Delta And United Go To War Over Tokyo Haneda Airport

There are a limited number of takeoff and landing slots at Tokyo’s convenient Haneda airport that have been made available to U.S. airlines. These were agreed to between the governments of Japan and the United States, and so the U.S. Department of Transportation had to decide which airlines to let use them.

  • The standard procedure is that airlines submit proposals to the Department of Transportation
  • DOT makes a judgment about which proposals are best for consumers
  • If an airline doesn’t want to fly the route anymore, they can stop doing so and return the slots to DOT – who then makes a judgment about what’s best for customers

American has a joint venture partner in Japan, Japan Airlines. United has a joint venture partner in Japan, ANA. Delta doesn’t have a Japanese airline partner, and DOT gave Delta the most Haneda slots.

These airlines are now allowed to serve Tokyo Haneda airport from:

  • American Airlines: Dallas-Fort Worth; Los Angeles
  • Delta Air Lines: Seattle; Detroit; Atlanta; Portland; Honolulu; Los Angeles; Minneapolis
  • Hawaiian Airlines: Honolulu
  • United Airlines: Newark; Chicago O’Hare; Washington-Dulles; Los Angeles; San Francisco

Delta got most of what it wanted, though it didn’t actually grow service in Tokyo. They pulled down Tokyo Narita flying and stopped their connecting flights into Asia. They connect passengers over their joint venture partner Korean Air’s hub in Seoul instead.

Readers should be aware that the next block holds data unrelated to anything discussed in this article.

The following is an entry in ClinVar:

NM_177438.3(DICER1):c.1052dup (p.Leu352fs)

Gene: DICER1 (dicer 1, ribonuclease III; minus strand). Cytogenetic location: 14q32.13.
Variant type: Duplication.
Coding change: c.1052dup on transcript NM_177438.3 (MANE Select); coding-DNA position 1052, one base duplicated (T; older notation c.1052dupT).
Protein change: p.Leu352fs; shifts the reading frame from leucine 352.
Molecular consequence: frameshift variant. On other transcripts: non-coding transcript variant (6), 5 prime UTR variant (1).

They no longer want to fly Portland – Tokyo Haneda, and they’ve asked DOT to allow them to fly something else with those slots instead. What they’re requesting isn’t just flexibility for them, but for all airlines. American Airlines would like to move LA flying to Dallas, and Hawaiian Airlines wants flexibility too, so they’re supporting Delta’s position.

United is opposed. And there’s a great battle of rhetoric in DOT submissions going on between the two airlines. Here’s United’s objection to Delta’s plan, and Delta’s reply. (HT: @crankyflier)

Delta lays out how United’s response is self-serving. And of course it is! Just like Delta’s request is self-serving. The question isn’t the motives of each airline, it’s how should DOT handle it when an airline no longer wants to serve the route that was awarded to them?

United’s Answer has it backward. It is United who is prioritizing profits over consumers and communities by objecting to a proposed solution that would afford all U.S.-Haneda slot holders – not just Delta – the ability to offer enhanced and more convenient flying options between the United States and Tokyo’s prized airport. It is United who is prioritizing its parochial interests over competition by suggesting that the Department should strip Delta of two Haneda slot pairs and redistribute them to United and ANA – the ATI-enabled transpacific joint venture that has the largest slot portfolio at Haneda and enjoys gateway flexibility on the 10 daily Haneda-U.S. flights operated by ANA8 – so that they can serve Haneda from two additional U.S. points, Houston and Guam. It is United’s opposition that is self-serving, as demonstrated by the fact that United is the only U.S.-flag Haneda competitor of the four who opposes Delta’s request.